Read more, enhance imaginative thinking

Amber Nathan, Campus Current editor-in-chief, encourages everyone to read more to enhance creative thinking and imagination.

Christian Richey

Amber Nathan, Campus Current editor-in-chief, encourages everyone to read more to enhance creative thinking and imagination.

Amber Nathan, Editor-In-Chief

I’ve noticed that my friends and classmates don’t read much these days, and that’s a shame. Back in the day—as my parents like to say—more people carried books with them. Now we carry our cell phones instead.

I’m not bashing technology. But it does take up too much of our time.

I love to read, and reading has had a huge impact on my life. I want to encourage you to read more, too.

Growing up, my mom held off on buying me my own electronics. I didn’t have my first cell phone until I turned 16. Because I never had a cell phone to play on, I turned to reading instead.

My mom read to me a lot when I was little, and the library was practically a second home. The librarians knew us because we went there so much. One of those librarians still works at my favorite library and seeing him always makes me think of the days when I relied on my mom’s worn, decades-old library card to satisfy my cravings for words. Those were good days.

It reminds me of a time when I couldn’t read myself, but still got to experience the most wonderful, over -the-top, fantastical stories because of a mom who loved me and taught me the value of literature.

From a young age I fell head over heels for authors like Kate DiCamillo, who wrote “Because of Winn-Dixie,” Michael Buckley, who wrote “The Sisters Grimm” and Lemony Snicket, creator of “A Series of Unfortunate Events.”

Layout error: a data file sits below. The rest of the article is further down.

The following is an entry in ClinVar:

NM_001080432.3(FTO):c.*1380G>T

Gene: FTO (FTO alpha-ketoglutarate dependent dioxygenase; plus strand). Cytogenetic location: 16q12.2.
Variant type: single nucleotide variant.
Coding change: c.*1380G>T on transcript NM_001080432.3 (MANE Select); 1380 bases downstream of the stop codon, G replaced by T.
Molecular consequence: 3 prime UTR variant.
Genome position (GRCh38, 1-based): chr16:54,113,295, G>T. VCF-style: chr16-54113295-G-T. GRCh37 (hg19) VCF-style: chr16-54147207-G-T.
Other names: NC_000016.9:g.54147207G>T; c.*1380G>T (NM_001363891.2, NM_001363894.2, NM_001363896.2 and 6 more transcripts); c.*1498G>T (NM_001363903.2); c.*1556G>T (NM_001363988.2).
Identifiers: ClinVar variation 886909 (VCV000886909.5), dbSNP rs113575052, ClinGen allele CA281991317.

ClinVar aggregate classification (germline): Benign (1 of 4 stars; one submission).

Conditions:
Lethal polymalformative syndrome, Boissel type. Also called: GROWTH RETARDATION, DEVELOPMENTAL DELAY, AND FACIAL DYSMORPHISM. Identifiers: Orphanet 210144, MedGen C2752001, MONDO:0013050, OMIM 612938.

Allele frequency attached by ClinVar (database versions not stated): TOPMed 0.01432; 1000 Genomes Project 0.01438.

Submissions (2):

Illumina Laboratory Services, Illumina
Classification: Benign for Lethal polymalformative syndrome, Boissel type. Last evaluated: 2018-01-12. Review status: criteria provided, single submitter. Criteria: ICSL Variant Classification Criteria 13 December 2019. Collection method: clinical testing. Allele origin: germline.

Soon I grew impatient with my mom’s habit of nodding off during a cliffhanger when she was ready for bed. So I began to read for myself. I liked mysteries the best. I spent a lot of time with Nancy Drew and her gang, checking out stacks of Carolyn Keen books at a time.

I began to expand my horizons as I got older, learning to appreciate classics like “Sherlock Holmes” and “Ellery Queen.”

More recently, “The Accidental Alchemist” series by Gigi Pandian and “Challenger Deep” by Neal Shusterman are among the many books I have enjoyed reading.

But the books I read as a child never left me. My best memories from my childhood are of getting lost in the imaginary worlds that generous and talented authors created for me to enjoy.

Reading has made me a more creative and thoughtful person. That’s why I want to be an author. I want people to get lost in my stories the way I’ve gotten lost in others’ stories.

I’ve traveled to Narnia and stared into Aslan’s kind, green eyes with awe. I’ve ridden in a hansom cab through the lashing, London rain, chasing after villains with Sherlock and Watson. I’ve traveled back in time and forward in time, into unlimited universes and dimensions. I’ve ridden on a broomstick playing quidditch with Gryffindor’s team and wandered the halls of Hogwarts for hours and hours.

And I’ve visited dragons’ caves and haunted mansions, climbed mountains and forded creeks. I walked with John Coffey down the Green Mile and hid from Cujo and his slavering madness; I defeated Pennywise with the Losers’ Club.

Never underestimate the power of words. They have the power to take you anywhere you’ll let them. My advice: Let them.